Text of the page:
The effects of climate change are felt in all the countries where Farm Africa works, affecting different regions in different ways. In Ethiopia for example, the north is expected to become significantly hotter, with rainfall levels declining, while the rest of the country could become wetter, with the largest proportional increases predicted in the driest, easternmost parts of the country.
Trends like this have a huge impact on farmers’ crop yields, which from 2030 could take a dive unless carbon emissions can be reduced significantly.
I was in Halaba to meet farmers engaged in a climate-smart agriculture project, where Farm Africa is helping local farmers to diversify their incomes, a measure which could help them mitigate the impact of climate change: if drought causes the failure of one crop, another may still thrive. This season some Ethiopian farmers are facing total loss of their maize, millet and chickpeas crops, while sorghum and teff are proving more resilient.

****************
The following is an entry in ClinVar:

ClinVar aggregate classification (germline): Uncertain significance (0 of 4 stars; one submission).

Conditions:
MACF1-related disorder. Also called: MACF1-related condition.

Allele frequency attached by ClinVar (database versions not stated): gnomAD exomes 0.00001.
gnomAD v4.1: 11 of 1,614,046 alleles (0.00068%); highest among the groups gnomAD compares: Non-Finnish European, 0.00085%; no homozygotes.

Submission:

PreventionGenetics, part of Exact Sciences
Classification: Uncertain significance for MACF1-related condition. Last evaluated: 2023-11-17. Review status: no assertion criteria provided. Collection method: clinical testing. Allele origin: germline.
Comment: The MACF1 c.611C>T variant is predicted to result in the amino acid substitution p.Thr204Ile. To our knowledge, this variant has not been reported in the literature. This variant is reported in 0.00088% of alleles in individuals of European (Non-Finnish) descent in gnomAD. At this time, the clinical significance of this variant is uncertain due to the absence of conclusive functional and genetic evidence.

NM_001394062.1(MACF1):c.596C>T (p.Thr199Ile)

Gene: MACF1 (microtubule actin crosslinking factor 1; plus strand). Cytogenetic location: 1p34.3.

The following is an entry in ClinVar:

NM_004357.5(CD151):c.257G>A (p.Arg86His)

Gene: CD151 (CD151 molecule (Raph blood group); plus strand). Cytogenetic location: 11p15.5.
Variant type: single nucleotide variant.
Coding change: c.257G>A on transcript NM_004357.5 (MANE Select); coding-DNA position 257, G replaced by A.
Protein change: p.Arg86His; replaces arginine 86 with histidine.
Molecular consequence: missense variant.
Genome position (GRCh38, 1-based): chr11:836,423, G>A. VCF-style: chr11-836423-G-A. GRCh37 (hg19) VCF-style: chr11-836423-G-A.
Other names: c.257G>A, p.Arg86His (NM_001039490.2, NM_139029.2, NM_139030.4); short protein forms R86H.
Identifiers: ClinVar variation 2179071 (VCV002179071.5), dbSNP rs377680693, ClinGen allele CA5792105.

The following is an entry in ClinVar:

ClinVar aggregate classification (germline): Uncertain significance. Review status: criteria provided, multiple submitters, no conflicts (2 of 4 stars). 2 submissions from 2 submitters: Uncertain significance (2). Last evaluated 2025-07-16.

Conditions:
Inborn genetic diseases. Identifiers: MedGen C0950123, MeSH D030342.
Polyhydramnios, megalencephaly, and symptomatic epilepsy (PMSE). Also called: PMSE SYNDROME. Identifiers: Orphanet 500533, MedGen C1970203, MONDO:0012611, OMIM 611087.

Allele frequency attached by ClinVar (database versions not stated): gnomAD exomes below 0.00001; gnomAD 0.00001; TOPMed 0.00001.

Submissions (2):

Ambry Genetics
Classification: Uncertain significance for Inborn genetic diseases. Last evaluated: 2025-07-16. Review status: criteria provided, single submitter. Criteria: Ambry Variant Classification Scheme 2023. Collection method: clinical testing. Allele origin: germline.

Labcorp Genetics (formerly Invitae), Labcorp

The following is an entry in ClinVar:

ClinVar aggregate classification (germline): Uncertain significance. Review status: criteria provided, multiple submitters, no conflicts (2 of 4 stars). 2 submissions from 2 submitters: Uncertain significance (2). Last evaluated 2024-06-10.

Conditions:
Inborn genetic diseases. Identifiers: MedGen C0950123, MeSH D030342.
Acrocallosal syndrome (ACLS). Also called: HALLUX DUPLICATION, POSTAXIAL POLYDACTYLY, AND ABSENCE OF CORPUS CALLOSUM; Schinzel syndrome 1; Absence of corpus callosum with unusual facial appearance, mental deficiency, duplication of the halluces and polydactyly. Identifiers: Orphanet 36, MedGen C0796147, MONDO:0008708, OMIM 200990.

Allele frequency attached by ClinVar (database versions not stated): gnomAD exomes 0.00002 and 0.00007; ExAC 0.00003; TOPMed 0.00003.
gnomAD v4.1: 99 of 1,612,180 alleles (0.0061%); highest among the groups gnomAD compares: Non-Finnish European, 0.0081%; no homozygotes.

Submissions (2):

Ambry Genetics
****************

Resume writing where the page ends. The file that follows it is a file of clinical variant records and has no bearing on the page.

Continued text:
At Farm Africa we’re ever conscious of the need to balance today’s needs with resilience building for the future. Working on building up long-term, environmentally sustainable solutions that improve natural resource management might not always pay off in the short term – but will protect farmers’ long-term incomes from looming climate shocks.
In Halaba, tackling rangeland degradation and gully erosion is key – the landscape is riddled with gullies resembling mini Grand Canyons. Unless we find ways to stop the unrelenting advance of those gullies into fertile agricultural areas, farmers will lose their land and low-lying regions will become drier. Planting trees and removing livestock can slow down the process and the grass the animals will lose can be replaced with fodder crops such as pigeon-peas, Desmodium and Sesbania. By promoting the growth of cash crops such as haricot beans, which have a strong local and international market, and helping with their irrigation, we help increase production and income through agricultural intensification which doesn’t damage the environment.